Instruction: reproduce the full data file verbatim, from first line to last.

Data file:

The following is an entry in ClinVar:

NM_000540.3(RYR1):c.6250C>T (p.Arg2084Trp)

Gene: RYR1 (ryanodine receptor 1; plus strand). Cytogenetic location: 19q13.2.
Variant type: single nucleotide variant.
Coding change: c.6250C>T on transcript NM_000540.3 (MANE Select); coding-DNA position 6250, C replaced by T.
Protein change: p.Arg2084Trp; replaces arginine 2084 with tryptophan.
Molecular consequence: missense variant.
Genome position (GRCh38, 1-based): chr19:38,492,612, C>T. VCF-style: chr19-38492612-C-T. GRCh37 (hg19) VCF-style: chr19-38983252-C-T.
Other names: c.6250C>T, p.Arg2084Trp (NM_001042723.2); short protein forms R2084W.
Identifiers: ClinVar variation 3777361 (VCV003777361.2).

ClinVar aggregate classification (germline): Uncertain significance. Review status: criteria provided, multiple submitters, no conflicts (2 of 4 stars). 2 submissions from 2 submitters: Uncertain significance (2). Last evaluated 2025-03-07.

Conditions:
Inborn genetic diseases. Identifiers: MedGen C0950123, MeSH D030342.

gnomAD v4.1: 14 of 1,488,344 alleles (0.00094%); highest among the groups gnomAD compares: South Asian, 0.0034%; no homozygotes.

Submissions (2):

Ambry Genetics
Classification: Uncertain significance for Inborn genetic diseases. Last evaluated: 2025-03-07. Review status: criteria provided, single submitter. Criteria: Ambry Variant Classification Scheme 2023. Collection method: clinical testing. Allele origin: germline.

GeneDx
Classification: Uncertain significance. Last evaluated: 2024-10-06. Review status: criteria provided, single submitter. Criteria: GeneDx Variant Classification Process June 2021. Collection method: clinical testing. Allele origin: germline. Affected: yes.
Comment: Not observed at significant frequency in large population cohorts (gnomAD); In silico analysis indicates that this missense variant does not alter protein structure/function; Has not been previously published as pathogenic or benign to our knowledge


The following is an entry in ClinVar:

NM_000540.3(RYR1):c.6250C>T (p.Arg2084Trp)

Gene: RYR1 (ryanodine receptor 1; plus strand). Cytogenetic location: 19q13.2.
Variant type: single nucleotide variant.
Coding change: c.6250C>T on transcript NM_000540.3 (MANE Select); coding-DNA position 6250, C replaced by T.
Protein change: p.Arg2084Trp; replaces arginine 2084 with tryptophan.
Molecular consequence: missense variant.
Genome position (GRCh38, 1-based): chr19:38,492,612, C>T. VCF-style: chr19-38492612-C-T. GRCh37 (hg19) VCF-style: chr19-38983252-C-T.
Other names: c.6250C>T, p.Arg2084Trp (NM_001042723.2); short protein forms R2084W.
Identifiers: ClinVar variation 3777361 (VCV003777361.2).

ClinVar aggregate classification (germline): Uncertain significance. Review status: criteria provided, multiple submitters, no conflicts (2 of 4 stars). 2 submissions from 2 submitters: Uncertain significance (2). Last evaluated 2025-03-07.

Conditions:
Inborn genetic diseases. Identifiers: MedGen C0950123, MeSH D030342.

gnomAD v4.1: 14 of 1,488,344 alleles (0.00094%); highest among the groups gnomAD compares: South Asian, 0.0034%; no homozygotes.

Submissions (2):

Ambry Genetics
Classification: Uncertain significance for Inborn genetic diseases. Last evaluated: 2025-03-07. Review status: criteria provided, single submitter. Criteria: Ambry Variant Classification Scheme 2023. Collection method: clinical testing. Allele origin: germline.

GeneDx
Classification: Uncertain significance. Last evaluated: 2024-10-06. Review status: criteria provided, single submitter. Criteria: GeneDx Variant Classification Process June 2021. Collection method: clinical testing. Allele origin: germline. Affected: yes.
Comment: Not observed at significant frequency in large population cohorts (gnomAD); In silico analysis indicates that this missense variant does not alter protein structure/function; Has not been previously published as pathogenic or benign to our knowledge